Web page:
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  • The challenges of selling wine online
  • The challenges of selling wine online
The latest edition of ImaginextRioja’s in Logroño focused on selling wine online. Photo credits: Amaya Cervera and Diario La Rioja.

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The challenges of selling wine online

Amaya Cervera | February 28th, 2016

As news broke last week that Jack Ma, owner of China’s e-commerce giant Alibaba and one of the richest men on earth, had purchased Château de Sours in Bordeaux, wine professionals in Rioja listened how to sell wine on Ma’s giant online site, the world’s fastest growing online shopping market.

The 2016 edition of the wine and technology encounter ImaginextRioja hosted by local newspaper Diario La Rioja focused on selling wine online.

China, the leading e-commerce market 

Fernando Aparicio talked about the extensive opportunities offered by the mammoth B2B (Business to Business) digital market created by Alibaba in Asia and its sister sites — Tmall, which is aimed at consumers (B2C) and requires a trade licence to operate in China, and Taobao, a retail website where sellers can be based overseas.

With just half the population having Internet access, the Chinese online market overtook the US in 2013, with 400m buyers compared to 330m in Europe and 15m in Spain, according to data provided by Aparicio, who highlighted the increasing number of online purchases in China done through social media. Alibaba’s executive tales about the new value chain where producers and distributors compete with each other and provided the example of a software and computer supplier who also sold wine on Alibaba.

Wine experts vs digital experts

Amazon Spain, the country’s leading online retailer since 2013, launched its food department in 2014 with roughly 4,000 wines on offer. The company boasts about its consumers’ rewarding online shopping experience worldwide, which stands as the perfect hook to lure consumers onto new product categories. Premium services like Prime Now allow members across many US and European cities to receive deliveries in either two hours or one hour for an extra charge, a service which is not available in Spain yet. It seems an appealing way to enjoy wine whenever you feel like without having to stock it or plan in advance.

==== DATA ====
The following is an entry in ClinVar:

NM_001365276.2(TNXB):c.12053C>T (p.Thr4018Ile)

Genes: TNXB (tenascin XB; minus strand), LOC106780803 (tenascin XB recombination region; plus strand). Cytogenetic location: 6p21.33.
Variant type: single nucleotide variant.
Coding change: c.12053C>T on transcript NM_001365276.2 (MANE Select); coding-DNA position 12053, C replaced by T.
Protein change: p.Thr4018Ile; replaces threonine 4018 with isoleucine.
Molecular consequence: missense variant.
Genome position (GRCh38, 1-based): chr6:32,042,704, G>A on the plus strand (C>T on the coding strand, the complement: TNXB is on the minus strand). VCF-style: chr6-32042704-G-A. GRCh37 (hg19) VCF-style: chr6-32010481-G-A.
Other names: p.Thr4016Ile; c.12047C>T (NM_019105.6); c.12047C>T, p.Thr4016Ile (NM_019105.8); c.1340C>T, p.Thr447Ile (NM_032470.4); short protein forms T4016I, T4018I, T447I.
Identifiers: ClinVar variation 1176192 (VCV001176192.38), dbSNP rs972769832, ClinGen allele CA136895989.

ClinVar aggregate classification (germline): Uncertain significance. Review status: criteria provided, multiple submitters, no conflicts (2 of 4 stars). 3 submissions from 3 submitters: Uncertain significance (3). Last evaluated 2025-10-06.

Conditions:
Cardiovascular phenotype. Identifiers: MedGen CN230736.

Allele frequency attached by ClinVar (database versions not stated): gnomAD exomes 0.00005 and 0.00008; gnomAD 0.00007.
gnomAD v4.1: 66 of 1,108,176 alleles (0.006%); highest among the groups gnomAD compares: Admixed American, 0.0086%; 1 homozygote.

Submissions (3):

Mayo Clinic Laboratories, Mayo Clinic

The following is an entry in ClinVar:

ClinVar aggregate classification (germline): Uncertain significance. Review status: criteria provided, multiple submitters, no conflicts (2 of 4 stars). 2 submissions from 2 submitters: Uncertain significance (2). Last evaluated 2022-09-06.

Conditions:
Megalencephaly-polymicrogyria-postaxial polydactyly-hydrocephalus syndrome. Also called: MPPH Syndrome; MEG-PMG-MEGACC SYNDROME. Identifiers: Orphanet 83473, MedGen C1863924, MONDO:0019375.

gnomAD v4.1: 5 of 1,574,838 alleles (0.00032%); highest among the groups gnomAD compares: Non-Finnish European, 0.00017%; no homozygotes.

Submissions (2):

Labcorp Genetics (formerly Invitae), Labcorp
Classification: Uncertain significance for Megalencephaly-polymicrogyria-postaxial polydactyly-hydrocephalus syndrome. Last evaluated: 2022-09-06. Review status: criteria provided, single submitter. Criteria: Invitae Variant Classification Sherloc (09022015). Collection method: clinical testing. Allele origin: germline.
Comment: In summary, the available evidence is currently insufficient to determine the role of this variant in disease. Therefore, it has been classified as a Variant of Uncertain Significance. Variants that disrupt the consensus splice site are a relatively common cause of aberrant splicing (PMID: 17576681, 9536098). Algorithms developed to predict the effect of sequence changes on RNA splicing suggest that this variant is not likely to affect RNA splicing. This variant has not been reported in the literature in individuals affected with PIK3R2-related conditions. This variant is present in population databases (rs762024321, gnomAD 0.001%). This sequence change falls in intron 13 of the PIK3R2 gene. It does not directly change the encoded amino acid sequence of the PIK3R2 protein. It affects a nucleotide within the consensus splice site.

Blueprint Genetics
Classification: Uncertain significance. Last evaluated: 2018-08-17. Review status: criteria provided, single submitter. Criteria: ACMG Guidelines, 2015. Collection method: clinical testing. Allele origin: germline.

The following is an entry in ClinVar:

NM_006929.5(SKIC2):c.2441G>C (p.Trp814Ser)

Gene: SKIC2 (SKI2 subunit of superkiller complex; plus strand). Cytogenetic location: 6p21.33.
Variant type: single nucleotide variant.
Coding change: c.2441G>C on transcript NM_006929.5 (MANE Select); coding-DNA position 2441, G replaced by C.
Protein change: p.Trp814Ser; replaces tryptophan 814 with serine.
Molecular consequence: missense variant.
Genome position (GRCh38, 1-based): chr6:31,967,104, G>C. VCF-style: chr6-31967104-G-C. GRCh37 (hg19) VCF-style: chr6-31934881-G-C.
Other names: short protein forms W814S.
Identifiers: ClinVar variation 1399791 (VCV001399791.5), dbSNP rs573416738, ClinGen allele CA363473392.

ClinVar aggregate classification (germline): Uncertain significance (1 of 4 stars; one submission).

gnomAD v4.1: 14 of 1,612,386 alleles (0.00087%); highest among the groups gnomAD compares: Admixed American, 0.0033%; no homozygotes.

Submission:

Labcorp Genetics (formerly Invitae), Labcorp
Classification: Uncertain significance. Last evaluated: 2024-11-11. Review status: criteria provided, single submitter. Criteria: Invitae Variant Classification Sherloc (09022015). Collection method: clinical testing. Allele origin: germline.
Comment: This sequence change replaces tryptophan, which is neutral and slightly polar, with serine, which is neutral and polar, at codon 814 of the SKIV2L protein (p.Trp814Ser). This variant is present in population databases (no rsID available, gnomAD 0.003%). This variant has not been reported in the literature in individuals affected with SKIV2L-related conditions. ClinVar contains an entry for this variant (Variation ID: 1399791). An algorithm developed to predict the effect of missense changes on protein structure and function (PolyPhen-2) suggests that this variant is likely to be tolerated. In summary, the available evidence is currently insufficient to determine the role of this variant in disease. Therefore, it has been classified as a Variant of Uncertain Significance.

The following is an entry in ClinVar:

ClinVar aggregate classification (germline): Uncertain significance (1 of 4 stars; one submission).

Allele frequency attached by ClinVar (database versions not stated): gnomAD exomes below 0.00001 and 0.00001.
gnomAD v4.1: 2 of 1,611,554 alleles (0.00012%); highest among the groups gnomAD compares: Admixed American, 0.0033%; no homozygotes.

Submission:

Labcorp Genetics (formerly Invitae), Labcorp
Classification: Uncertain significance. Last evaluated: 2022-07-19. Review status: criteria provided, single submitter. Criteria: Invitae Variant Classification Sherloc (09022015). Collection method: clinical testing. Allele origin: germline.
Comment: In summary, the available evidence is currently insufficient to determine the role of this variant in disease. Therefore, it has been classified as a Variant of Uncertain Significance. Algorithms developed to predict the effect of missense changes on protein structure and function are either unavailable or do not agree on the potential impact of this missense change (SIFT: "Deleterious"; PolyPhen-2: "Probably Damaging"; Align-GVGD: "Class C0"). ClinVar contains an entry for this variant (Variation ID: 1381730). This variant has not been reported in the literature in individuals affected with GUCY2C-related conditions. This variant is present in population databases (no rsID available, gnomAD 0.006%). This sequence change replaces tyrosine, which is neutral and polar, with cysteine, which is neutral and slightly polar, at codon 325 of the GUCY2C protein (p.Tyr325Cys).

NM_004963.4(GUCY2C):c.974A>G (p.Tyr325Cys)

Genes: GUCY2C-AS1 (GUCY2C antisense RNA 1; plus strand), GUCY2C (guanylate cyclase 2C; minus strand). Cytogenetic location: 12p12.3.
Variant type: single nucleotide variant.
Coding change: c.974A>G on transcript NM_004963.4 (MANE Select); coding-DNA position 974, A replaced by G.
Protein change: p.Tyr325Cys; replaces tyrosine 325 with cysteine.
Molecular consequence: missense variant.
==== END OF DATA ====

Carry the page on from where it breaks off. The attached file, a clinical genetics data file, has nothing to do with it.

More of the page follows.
What will consumers look for in the future —the rewarding online shopping experience or the wine specialist? Lucas Llaurado, deputy manager at online wine merchant Vinissimus (7,500 wines on offer in 2015 of which 4,500 were Spanish) talked about the strengths and weaknesses of Spanin’s online wine retailers, from large players like Amazon to traditional wine shops managing their own online store, supermarkets, wine clubs or wine producers selling wine on their websites. 

According to Llaurado, Spain’s online wine market is worth between €20 to €40 million and could reach €70 million. The key point, he says, is to ensure the best possible shopping experience.

Wine loves smartphones and social networks

José Luis Pulpón, Google country head for Spain & Portugal, confirmed the significant increase in wine-related searches, particularly on smartphones (+45%) against other devices (+9% for desktops and tablets) and the huge potential of wine purchases via mobile phones —people check their smartphones up to 150 times a day!

Obviously, changes in consumer habits and the way they interact with their environment are likely to have an impact on almost all sectors of activity. Former winemaker at Toro’s Burdingala and Campo Elíseo and wine team manager at winesearcher.com Julien Miquel started his own blog Social Vignerons and has gained an important  presence in social media. In his intervention via Skype Miquel talked about the social web, where websites and social media are all one.  

Julien encouraged producers to consider “what consumers want to hear” and to offer them frequent, consistent, clear messages that lead to a conversation, but he insisted that the presence on social media should be part of a global communication strategy.

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